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Holiday credit card splurge could cost you big time

Running up your credit card bills could be extra costly this year as card issuers scramble to change many terms before federal rules restricting their practices take effect in February.

They're raising annual percentage rates, instituting fees, slashing credit limits and even closing some accounts, all of which could put consumers who carry large balances in a bind.

Consumers "need to really think twice about how they're paying for the holidays this year," said Todd Mark, vice president of education at Consumer Credit Counseling Service of Greater Dallas. "If you're planning on carrying a balance and you're going to charge up a bunch of things during the holidays, today's (credit card) terms may not be tomorrow's terms."

Translation: The purchases you make now and in December could have a higher annual percentage rate in January.

The good news is that many consumers plan to pay for their purchases with cash or debit cards and avoid credit cards.

If you do use a credit card, don't charge anything that you can't pay off in three months.

"Credit card rates are now too high to just charge something and assume you will be able to pay for it," said Bill Hardekopf, chief executive of LowCards.com, a credit card information Web site.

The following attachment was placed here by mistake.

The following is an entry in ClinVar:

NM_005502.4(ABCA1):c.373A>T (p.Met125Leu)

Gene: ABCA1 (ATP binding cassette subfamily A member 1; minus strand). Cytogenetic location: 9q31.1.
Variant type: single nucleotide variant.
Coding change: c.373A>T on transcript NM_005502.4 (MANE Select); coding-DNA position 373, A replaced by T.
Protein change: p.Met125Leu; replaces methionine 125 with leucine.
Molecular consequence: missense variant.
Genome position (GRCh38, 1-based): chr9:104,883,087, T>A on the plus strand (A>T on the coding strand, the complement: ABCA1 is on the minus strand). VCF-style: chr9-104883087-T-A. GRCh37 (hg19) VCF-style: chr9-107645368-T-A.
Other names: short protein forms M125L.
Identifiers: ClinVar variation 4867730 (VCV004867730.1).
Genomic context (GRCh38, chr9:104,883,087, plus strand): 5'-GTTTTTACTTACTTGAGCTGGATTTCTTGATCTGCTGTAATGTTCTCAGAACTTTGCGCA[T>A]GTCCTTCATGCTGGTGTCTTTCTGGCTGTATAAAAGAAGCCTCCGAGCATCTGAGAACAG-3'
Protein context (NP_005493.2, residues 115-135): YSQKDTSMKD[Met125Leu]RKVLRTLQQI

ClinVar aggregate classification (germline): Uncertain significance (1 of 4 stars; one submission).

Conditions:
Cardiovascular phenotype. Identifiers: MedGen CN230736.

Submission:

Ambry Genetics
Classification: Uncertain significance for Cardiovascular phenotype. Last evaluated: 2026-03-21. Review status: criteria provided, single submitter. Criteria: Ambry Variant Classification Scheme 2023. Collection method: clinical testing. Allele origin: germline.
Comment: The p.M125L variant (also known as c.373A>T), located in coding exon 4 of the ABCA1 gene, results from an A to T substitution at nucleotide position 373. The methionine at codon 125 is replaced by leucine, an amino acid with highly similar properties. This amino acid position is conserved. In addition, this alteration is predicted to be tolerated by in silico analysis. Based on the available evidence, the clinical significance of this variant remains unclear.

Don't even think about just making the minimum payment.

"If you charge $1,000 on a credit card with an interest rate of 15 percent and just pay $25 of your balance each month, it will take you until May of 2014 to pay off this Christmas, and you will pay an additional $370 in interest," Hardekopf said.

"If your APR was recently increased and you carry a balance, leave that card at home so you won't charge anything more on it."

Pay in cash or through a debit card. But if you use a debit card, keep track of your spending and your bank balance so you don't overdraw your account.

"It's really hard to outspend the cash you have," Mark said. "You can't have $600 and end up spending $1,000."

Studies have shown that consumers typically spend 12 percent to 18 percent less when they pay with cash, Hardekopf said.

"Counting out and handing over cash is a sobering reminder of how much items really cost," he said. "It makes you pause and consider if the purchase is really worth your labor."

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